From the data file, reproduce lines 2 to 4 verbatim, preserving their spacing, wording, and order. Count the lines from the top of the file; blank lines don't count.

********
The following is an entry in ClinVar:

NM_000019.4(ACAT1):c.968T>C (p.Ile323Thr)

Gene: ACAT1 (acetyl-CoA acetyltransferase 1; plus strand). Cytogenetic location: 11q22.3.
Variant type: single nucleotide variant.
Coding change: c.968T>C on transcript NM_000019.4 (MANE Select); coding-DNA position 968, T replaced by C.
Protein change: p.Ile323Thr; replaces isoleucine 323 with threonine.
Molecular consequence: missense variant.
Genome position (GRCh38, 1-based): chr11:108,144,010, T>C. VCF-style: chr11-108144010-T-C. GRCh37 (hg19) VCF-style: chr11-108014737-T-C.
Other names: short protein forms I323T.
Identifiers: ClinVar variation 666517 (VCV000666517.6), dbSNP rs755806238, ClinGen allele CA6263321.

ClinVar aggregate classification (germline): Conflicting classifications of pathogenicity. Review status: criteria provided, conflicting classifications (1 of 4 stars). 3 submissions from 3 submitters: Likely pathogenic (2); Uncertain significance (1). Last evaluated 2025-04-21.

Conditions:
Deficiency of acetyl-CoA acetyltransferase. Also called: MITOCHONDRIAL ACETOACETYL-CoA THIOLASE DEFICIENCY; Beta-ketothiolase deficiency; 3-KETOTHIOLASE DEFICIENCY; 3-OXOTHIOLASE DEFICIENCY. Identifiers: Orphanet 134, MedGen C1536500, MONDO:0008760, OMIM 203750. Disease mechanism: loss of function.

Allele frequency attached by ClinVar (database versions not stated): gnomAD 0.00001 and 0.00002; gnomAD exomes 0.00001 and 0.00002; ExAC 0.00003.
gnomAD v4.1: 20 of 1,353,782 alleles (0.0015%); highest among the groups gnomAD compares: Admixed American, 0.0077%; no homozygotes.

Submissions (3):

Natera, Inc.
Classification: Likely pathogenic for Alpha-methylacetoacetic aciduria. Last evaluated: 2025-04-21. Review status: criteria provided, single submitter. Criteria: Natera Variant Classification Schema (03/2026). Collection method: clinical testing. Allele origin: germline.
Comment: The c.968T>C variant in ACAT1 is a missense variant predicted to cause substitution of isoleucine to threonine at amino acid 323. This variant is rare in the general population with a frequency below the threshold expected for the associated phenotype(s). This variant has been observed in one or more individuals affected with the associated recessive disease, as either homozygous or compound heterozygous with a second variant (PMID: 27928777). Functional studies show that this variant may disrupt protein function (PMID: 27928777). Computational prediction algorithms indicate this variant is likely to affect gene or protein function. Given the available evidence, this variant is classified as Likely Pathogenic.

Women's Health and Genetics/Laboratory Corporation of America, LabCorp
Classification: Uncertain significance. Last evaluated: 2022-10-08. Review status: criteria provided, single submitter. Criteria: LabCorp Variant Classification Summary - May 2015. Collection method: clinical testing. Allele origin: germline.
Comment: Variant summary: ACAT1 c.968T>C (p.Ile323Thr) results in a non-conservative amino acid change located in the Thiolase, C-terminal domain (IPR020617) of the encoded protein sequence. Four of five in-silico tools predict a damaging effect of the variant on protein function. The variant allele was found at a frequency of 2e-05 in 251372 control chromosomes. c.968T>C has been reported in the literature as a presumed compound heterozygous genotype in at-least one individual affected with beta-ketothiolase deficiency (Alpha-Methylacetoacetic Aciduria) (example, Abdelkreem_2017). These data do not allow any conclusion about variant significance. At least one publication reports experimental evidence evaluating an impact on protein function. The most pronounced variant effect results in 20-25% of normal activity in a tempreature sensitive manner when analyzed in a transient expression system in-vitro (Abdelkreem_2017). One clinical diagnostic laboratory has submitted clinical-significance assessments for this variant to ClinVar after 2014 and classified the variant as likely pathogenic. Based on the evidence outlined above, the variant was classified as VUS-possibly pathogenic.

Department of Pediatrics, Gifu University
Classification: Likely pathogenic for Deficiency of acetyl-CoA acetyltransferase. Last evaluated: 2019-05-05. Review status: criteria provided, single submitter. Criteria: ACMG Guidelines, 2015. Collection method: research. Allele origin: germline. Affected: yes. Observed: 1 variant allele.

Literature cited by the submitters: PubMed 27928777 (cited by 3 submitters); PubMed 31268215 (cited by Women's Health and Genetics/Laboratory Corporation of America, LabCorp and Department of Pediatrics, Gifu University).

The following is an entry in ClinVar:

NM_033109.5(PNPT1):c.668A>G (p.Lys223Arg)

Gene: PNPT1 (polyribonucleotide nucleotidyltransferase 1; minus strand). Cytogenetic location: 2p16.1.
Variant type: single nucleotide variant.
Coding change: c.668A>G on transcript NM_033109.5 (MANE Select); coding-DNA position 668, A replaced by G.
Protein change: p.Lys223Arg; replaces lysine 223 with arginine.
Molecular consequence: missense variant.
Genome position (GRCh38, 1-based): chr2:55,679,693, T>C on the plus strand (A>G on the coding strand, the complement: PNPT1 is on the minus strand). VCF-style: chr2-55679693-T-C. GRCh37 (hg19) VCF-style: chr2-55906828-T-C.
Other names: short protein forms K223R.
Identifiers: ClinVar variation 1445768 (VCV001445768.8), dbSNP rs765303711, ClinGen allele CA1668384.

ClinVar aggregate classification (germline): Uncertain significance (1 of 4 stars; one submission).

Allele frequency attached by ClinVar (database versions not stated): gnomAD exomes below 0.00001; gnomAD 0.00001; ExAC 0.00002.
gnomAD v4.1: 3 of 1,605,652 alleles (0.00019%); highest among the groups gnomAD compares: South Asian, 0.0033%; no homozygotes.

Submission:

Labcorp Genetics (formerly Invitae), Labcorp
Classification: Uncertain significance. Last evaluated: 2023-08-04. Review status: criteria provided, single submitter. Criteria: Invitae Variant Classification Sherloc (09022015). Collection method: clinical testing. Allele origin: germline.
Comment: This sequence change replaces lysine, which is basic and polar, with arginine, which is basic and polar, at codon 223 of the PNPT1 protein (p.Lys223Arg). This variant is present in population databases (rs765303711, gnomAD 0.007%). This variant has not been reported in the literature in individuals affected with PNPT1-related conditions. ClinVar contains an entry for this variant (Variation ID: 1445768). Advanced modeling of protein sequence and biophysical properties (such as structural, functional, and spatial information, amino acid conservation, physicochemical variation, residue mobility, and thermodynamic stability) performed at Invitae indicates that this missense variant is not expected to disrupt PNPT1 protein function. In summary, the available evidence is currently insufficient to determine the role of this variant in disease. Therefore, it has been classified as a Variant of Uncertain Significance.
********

NM_000019.4(ACAT1):c.968T>C (p.Ile323Thr)

Gene: ACAT1 (acetyl-CoA acetyltransferase 1; plus strand). Cytogenetic location: 11q22.3.
Variant type: single nucleotide variant.